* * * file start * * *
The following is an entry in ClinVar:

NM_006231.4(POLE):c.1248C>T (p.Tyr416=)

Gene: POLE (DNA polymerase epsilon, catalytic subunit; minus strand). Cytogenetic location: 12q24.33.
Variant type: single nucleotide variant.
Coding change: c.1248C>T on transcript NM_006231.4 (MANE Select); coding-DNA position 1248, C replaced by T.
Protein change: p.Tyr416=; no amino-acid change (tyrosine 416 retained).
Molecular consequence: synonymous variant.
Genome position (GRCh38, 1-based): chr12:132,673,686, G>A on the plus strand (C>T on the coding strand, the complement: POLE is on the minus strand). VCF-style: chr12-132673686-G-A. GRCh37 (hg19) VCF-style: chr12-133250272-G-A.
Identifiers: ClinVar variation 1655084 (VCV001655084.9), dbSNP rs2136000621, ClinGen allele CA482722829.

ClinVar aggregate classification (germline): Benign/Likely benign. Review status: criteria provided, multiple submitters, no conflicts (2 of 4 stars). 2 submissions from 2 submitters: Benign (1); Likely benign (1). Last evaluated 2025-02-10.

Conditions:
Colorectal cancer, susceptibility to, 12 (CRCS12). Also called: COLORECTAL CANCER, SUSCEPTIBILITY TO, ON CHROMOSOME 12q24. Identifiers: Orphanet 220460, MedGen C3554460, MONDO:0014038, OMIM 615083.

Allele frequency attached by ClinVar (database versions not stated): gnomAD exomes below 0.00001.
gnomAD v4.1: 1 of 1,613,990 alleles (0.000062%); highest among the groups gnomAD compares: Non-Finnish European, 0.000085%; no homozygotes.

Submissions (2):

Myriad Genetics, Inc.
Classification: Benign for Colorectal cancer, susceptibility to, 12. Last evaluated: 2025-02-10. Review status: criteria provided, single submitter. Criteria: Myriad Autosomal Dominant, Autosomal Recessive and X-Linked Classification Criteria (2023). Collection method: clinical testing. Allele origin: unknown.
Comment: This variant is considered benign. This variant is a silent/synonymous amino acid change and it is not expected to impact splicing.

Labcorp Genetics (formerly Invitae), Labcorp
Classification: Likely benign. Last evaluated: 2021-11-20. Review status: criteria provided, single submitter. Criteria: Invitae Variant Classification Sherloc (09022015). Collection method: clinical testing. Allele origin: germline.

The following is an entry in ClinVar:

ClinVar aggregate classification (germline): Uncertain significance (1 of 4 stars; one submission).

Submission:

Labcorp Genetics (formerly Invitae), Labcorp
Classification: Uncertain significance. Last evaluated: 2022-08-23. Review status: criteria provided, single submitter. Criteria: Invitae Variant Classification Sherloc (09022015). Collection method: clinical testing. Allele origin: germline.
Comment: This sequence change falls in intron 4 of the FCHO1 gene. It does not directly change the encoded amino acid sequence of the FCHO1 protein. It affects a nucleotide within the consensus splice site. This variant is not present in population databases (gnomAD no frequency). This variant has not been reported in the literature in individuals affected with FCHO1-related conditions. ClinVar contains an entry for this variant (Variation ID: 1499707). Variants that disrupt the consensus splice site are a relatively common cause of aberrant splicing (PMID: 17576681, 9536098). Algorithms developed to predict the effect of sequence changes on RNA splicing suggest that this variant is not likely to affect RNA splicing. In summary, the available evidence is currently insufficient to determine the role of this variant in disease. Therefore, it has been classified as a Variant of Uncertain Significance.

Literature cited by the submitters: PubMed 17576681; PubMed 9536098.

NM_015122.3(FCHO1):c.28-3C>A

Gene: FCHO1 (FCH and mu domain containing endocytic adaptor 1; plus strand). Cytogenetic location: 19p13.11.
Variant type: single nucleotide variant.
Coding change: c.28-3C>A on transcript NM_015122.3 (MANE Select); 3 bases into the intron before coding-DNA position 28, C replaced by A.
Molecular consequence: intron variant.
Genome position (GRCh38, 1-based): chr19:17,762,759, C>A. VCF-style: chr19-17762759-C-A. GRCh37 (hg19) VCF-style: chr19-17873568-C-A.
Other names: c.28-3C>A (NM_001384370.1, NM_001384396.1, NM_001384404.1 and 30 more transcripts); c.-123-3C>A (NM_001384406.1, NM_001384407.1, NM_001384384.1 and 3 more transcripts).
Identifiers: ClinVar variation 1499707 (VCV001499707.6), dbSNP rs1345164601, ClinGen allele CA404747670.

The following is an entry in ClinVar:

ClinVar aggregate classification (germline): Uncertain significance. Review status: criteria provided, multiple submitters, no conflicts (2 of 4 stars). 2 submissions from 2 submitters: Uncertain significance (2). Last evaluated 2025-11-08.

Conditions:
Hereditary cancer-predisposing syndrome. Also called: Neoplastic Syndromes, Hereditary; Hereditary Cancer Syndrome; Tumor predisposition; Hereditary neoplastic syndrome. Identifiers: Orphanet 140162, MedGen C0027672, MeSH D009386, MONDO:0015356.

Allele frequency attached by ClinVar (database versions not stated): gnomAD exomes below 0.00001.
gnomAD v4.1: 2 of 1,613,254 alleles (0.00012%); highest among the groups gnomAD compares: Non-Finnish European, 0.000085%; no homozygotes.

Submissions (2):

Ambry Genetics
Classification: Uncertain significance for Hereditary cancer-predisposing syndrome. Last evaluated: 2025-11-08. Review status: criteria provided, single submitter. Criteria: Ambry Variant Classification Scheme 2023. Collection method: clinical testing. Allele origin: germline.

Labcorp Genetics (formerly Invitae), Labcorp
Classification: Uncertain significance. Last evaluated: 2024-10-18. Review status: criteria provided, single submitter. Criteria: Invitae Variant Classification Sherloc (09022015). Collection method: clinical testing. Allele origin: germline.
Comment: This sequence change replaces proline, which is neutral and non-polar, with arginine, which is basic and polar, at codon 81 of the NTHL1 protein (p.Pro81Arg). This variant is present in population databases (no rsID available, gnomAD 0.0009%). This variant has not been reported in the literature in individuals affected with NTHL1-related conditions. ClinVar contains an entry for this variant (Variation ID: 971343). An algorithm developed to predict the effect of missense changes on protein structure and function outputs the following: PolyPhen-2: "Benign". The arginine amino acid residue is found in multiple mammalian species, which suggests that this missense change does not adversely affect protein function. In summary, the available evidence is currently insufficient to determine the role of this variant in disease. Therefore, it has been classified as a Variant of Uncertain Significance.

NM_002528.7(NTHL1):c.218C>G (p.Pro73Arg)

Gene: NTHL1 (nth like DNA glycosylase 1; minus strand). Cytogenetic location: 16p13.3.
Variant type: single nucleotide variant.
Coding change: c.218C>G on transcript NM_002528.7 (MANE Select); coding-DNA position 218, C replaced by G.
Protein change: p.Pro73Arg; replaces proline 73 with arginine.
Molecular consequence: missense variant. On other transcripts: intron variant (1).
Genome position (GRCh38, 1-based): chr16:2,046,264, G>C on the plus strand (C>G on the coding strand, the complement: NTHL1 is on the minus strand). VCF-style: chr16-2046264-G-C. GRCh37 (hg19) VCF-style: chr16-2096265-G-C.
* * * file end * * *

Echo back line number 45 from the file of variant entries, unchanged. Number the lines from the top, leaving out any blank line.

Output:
Labcorp Genetics (formerly Invitae), Labcorp